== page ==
Buying power: Consumption comfort is now here to stay, even more so because people realize that being a consumer gives them things that being a citizen does not. Pradeep Gaur/Mint

The confluence of change in Consumer India that started in 2000 has gathered force, and by the end of the decade has brought about profound change, when read together.

Steady income growths have happened and on an average, an Indian household has improved its by income about 1.7 times. It is also a fact that the top 20% earners in India have between 2002 and 2010 increased their share of the income pie by close to 10% (estimate by the National Council of Applied Economic Research’s Centre for Macro Consumer Research). The income of the top 20% crossed the 50% of total income, both in rural and urban India, last decade. The income of the lowest 20% earners in India also increased about 1.4 times between 2005 and 2010, and more if one were to look at the entire decade—so it is not that the tide of economic growth is not lifting everyone with it. However, if one were to think about the share of the income pie, their share has declined by a little less than 1% in rural India and by 2% in urban India. For businesses, this means that serving the top 20% of urban and rural India, now mercifully a continuum connected by roads, telephones and television serials, is where serious growth in profitable consumption will come from.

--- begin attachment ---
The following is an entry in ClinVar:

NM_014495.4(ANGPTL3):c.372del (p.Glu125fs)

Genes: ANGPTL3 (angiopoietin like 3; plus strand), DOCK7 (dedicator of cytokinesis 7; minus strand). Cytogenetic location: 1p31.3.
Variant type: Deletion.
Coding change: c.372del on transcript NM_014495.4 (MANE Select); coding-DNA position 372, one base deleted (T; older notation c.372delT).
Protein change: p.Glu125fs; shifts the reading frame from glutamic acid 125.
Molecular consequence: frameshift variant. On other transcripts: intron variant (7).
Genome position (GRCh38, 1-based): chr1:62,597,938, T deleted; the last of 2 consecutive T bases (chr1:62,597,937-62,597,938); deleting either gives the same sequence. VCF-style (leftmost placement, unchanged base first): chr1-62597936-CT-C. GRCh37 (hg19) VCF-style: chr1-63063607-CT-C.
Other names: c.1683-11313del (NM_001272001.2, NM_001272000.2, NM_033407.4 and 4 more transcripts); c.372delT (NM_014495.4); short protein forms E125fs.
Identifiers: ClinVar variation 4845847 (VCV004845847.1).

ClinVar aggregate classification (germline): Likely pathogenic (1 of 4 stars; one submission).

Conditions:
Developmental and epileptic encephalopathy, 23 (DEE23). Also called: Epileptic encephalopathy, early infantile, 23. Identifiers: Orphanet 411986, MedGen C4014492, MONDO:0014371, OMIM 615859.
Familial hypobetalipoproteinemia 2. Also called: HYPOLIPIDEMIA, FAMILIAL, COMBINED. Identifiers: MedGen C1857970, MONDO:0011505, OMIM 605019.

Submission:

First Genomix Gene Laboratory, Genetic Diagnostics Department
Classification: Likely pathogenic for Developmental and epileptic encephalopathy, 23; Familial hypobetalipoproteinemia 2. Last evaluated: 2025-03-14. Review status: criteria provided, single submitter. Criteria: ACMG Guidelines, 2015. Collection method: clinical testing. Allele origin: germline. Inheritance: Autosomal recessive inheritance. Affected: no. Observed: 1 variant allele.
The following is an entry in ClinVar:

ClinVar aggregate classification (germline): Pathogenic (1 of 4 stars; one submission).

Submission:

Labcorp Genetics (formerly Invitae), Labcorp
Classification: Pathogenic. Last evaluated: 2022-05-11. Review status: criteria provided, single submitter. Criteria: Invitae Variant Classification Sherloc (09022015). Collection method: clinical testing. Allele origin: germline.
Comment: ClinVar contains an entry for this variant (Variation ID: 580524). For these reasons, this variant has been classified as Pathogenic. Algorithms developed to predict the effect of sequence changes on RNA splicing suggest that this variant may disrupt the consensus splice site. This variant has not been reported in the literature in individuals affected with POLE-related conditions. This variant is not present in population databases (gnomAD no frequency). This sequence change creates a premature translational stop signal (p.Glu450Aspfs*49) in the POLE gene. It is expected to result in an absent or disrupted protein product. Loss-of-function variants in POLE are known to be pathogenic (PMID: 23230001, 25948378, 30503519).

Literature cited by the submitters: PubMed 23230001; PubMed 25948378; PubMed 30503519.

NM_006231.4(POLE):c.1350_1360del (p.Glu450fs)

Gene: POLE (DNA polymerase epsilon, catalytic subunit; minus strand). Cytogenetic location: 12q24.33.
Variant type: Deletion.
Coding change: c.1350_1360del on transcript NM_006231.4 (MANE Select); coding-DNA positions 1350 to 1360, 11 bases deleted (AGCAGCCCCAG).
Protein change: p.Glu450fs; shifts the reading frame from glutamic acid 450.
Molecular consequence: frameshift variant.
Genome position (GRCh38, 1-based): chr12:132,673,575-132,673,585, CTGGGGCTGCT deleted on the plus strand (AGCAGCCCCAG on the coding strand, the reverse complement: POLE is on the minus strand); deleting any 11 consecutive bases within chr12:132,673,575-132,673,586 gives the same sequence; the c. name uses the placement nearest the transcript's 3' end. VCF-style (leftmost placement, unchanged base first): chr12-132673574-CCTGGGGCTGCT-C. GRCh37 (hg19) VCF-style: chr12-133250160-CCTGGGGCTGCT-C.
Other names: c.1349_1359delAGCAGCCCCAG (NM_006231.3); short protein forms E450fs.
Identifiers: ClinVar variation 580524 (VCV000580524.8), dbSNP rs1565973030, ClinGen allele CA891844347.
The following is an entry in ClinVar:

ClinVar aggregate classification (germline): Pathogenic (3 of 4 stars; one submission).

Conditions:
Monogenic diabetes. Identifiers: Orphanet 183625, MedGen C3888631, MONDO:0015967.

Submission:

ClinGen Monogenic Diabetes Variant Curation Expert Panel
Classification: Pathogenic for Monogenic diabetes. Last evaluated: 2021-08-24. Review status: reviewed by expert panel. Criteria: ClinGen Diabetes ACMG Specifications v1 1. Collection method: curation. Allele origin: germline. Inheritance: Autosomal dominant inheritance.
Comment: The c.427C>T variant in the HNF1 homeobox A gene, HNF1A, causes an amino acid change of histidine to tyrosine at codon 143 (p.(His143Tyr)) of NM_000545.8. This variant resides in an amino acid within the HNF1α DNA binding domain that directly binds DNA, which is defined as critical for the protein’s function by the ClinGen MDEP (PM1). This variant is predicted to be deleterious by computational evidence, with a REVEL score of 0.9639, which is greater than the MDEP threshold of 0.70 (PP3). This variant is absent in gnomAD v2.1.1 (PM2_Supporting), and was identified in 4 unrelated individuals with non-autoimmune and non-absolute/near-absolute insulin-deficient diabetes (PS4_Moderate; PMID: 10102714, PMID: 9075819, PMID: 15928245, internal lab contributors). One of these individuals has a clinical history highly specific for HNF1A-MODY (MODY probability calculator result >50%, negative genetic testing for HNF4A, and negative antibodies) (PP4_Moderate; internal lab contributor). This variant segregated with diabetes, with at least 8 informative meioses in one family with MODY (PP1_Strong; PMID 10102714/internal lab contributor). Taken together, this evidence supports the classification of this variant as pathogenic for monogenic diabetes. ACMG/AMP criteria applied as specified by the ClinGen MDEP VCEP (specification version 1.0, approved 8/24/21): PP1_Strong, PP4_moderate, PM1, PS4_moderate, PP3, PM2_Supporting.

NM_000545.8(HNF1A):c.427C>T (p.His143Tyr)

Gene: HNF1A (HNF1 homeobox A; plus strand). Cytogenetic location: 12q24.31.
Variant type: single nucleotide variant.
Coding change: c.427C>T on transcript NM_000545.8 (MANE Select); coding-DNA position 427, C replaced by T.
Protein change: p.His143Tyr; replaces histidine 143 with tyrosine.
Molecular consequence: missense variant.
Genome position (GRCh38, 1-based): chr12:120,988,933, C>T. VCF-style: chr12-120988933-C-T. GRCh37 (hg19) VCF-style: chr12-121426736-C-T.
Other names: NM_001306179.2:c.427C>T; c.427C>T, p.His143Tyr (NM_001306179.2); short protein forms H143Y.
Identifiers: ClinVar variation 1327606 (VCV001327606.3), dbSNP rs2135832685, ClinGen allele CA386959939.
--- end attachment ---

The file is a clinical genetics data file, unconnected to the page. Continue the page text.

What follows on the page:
Consumption comfort is now here to stay, even more so because people realize that being a consumer gives you things that being a citizen does not, including education, 24x7 power and clean water. The poverty effect is fading. The price discovery mechanism, thanks to all the sales of rural land, in recent times has shown even marginal landholders what the value of their assets are. Seeing more consumption fuels a desire for more consumption, and in the last decade, Consumer India has seen many new things. It has seen prices coming down and has seen new price-performance points, even if many of them were set by Chinese goods! The consumer has learnt how to learn—and is willing to adopt new ways of doing things, as long as they make sense. The liberalization generation has pretty much come of age—and though its impact on shaping new consumption patterns will be felt in full swing over this coming decade, its consumption comfort is at a whole new level compared with their parents. Both pragmatic consumption to improve the quality of living as well as “feel good" consumption will boom—at all income levels.

Perhaps, if one had to pick three things that have changed Consumer India for ever, it is the growth in visible consumption that will breed more consumption—what was the exception to own has become the norm; it is the empowered and discerning consumer, both rich and poor, who is saying, “I will not be seduced by low-grade marketing gimmicks, but I will unhesitatingly open my purse to hard reasoning." And the good news is that with the blurring of urban and rural boundaries, physically and in the consumer mindset, we at last have markets of scale. Many of them, not just one, but then in India a small percentage of a large number is a large number!

Rama Bijapurkar is an independent market strategy consultant, and author of We Are Like That Only, Understanding The Logic of Consumer India.

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